Source: Dr Wealth Screener

Starhub paid out $0.20 of dividends per share from 2013-2016. In 2017, they paid out $0.16 per share.

And yet their Free Cash Flow Per Share has consistently been less than the dividends paid out. Note that free cash flow already accounts for a company’s earnings.

The result?

Source: Yahoo Finance

Look at that price plunge! From $4.62 in 2013 to $1.59 currently!

Had you blindly bought Starhub on the back of it’s brand name and its recognisability, you would have lost 65% of your invested capital.

Had you followed the free cash flow test, Starhub would never have been a valid candidate for investing in the slightest.

It wouldn’t have even come close.

Case Study 2: What About Singtel?

Well if Starhub sucks, maybe we should look at the main competitor, Singtel.

Let’s find out how Singtel did.

Source: Dr Wealth Screener

Represented as a Graph:

Source: Dr Wealth Screener

Pay attention to the purple free cash flow line.

It barely beats out dividends each year and fell below the blue dividend line for 2016 and 2017.

If Singtel had not been able to improve free cash flow, it’s share price might have suffered tremendously.

In fact…

Source: Yahoo Finance

Had you bought the stock in 2014 at $3.62 and sold recently…

Loss in Share Value$0.64 per share
Dividends collected over 4 years:$0.70
Net PositionGained $0.06 cents per share

To be clear, this is assuming you had taken dividends and not reinvested it. Also, had you really performed this investment, you might realise that gaining $0.06 cents on the dollar (1.65% gain, or 0.41% per year over 4 years) leaves you at a huge negative when you account for inflation (which is approximately 2%).

You might have done better leaving that money in your CPF Special Account, which would have gained you 4% a year, and 16% in 4 years.

Let this serve as a lesson.

Always look at free cash flow. Don’t just buy based on the brand’s name.

So How Do You Calculate Free Cash Flow Yield?

Here’s the best part.

You don’t really have to!

Some brokerage platforms will be able to determine free cash flow yield for you by themselves.

In case you’re not with one that can provide such a feature, here are the formulas so you can check by hand.

Step 1: Free Cash Flow = Operating Cash Flow – Capital Expenditures

Step 2: Free Cash Flow Yield = Free Cash Flow Per Share / Market Price per Share

Step 3: Has Free Cash Flow Yield been consistent and sustainably higher than the dividend yield for the past 5 years? Don’t bother if it hasn’t. (Note, one year of failed free cash flow can be OK if you’re looking at an asset-heavy industry like a REIT. Sometimes, just for one year, they have to expend some amount of cash on the maintenance of the business. The important aspect is if they have continuous depletion of their cashflow over several years running.)

Steps 1 & 2 finds Free Cash Flow Yield. Step 3 sees if the company is worth looking further into.

How to Dig for the Right Dividend Stocks (5 Factor Model)

  1. Look at High Free Cash Flow Yield Versus Dividend Yield: Compare 5 years of free cash flow yield to dividend yield. If the free cash flow yield has been decreasing over 5 years, we drop it from consideration. Remember that we want sustainable, consistent, free cash flow yield vs dividend yield.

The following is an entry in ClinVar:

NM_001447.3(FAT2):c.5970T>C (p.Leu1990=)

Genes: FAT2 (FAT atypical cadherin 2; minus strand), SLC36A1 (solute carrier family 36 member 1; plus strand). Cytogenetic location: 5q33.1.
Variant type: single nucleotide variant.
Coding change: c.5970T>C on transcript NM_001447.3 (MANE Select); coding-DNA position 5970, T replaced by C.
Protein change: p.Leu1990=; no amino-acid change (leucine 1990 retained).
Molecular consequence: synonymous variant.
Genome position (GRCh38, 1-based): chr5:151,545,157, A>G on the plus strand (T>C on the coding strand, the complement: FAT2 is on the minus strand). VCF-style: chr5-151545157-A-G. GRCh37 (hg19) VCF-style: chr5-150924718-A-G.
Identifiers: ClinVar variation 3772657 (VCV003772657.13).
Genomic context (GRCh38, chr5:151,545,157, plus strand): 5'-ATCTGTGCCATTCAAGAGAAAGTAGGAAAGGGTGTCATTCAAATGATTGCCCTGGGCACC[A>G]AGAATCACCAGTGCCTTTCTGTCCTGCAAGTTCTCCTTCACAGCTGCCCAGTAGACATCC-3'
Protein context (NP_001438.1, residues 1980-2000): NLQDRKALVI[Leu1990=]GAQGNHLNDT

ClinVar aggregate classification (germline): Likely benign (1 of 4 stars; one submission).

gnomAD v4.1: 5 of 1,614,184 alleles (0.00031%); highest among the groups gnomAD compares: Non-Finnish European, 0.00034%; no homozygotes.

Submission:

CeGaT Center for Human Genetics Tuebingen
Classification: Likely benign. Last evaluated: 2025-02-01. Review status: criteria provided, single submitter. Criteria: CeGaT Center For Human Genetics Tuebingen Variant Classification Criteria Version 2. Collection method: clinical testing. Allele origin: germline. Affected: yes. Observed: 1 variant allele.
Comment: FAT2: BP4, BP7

2. Look for Fantastic Profitability (rank the companies. look only at the top 20%): A company’s profit margins determine its free cash flow. This is just a logical extension of valuing companies based on their free cash flow per share. If they have better profit margins, it stands to reason that they should have higher cash flows (unless they have debilitating capital expenditures and maintenance, which looking at free cash flow yield for the past 5 years should already have eliminated.) Look only at companies in the top 20% of profitability. We don’t compromise on this.
  3. Target High Dividend Yields (we rank the companies and look only at the top 20%): We want to maximise dividends collected. The higher the better. It is the next natural step after we ensure the stock is safe, sustainable, and highly profitable.
  4. Stable and Unaffected Businesses: We want to be defensive and achieve consistent results over time. We only invest in businesses that are relatively stable and are relatively unaffected by recessions or economic slowdowns. Look into sectors that provide essential services such as medicine, shelter, electricity, fuel, food, water.
  5. Low Debt (we rank the companies and look only at the bottom 20%): We don’t want companies that are loaded up and high on debt.

This 5 rules for investing should reduce the number of companies you have to a reasonable number.

Once you have them gathered into a list, remember that what you want to do is gauge the long term sustainability or growth (if possible) of the business.

Dividend Investing Magician

I spoke about using free cash flow yield to gauge a company’s risk profile and how to ensure that the company at least passes the safety check.

What I haven’t spoken about is how some people are able to use mathematics to find a zone where returns are hyper-maximised and risk is choked off to a corner.

Christopher Ng Wai Chung is such a guy. Full disclosure, he works with us at Dr Wealth.

His qualifications are three-fold:

  1. His Dividend income exceeded his expenses by the time he was 33.